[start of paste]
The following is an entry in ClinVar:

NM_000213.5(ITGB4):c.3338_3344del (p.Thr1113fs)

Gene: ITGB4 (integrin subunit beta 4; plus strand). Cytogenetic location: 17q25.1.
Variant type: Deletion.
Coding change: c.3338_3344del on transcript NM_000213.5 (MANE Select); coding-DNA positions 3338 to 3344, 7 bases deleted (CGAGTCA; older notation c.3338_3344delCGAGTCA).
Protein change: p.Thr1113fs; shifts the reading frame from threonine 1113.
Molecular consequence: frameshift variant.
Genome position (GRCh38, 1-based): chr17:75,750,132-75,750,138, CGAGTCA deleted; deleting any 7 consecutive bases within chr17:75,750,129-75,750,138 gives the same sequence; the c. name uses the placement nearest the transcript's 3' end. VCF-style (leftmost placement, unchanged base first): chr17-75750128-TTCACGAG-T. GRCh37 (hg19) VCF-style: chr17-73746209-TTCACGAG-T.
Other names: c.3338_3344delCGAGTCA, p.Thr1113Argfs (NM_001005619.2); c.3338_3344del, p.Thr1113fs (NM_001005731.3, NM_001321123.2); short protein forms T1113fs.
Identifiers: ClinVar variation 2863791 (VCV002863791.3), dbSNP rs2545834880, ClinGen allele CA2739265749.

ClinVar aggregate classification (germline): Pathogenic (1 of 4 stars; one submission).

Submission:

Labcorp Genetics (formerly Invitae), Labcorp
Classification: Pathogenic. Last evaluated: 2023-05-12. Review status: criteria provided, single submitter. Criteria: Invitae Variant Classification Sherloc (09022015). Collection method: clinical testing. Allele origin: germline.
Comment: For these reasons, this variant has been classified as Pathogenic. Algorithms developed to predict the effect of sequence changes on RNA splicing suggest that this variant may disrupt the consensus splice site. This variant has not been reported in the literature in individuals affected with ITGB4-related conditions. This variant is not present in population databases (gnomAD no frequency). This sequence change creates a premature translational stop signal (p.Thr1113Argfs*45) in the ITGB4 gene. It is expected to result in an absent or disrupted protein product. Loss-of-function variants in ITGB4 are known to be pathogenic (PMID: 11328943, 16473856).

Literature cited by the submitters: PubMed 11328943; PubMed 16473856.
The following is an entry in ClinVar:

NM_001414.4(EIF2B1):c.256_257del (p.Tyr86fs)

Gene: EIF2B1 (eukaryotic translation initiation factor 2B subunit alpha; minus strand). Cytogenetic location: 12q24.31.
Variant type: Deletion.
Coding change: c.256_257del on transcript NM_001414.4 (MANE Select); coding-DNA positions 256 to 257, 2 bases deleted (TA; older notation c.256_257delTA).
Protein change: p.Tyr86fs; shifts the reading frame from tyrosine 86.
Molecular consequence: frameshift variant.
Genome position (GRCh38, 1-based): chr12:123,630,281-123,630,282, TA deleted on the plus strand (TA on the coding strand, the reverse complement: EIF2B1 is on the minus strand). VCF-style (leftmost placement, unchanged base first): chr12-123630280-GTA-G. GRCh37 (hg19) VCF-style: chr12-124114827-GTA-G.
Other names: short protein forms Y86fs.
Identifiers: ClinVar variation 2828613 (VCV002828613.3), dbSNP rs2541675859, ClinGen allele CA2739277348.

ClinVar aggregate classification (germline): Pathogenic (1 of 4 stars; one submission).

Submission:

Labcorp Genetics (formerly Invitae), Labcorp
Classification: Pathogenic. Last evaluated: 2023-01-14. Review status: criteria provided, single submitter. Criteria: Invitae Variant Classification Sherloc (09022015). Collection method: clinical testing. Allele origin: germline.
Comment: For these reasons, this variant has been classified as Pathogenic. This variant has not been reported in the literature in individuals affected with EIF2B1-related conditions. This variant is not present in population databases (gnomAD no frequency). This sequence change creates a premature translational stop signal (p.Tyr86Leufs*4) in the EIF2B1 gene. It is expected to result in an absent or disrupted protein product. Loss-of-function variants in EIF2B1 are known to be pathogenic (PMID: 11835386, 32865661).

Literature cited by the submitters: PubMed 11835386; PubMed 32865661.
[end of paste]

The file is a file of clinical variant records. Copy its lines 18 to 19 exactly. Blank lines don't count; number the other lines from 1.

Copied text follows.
NM_001414.4(EIF2B1):c.256_257del (p.Tyr86fs)

Gene: EIF2B1 (eukaryotic translation initiation factor 2B subunit alpha; minus strand). Cytogenetic location: 12q24.31.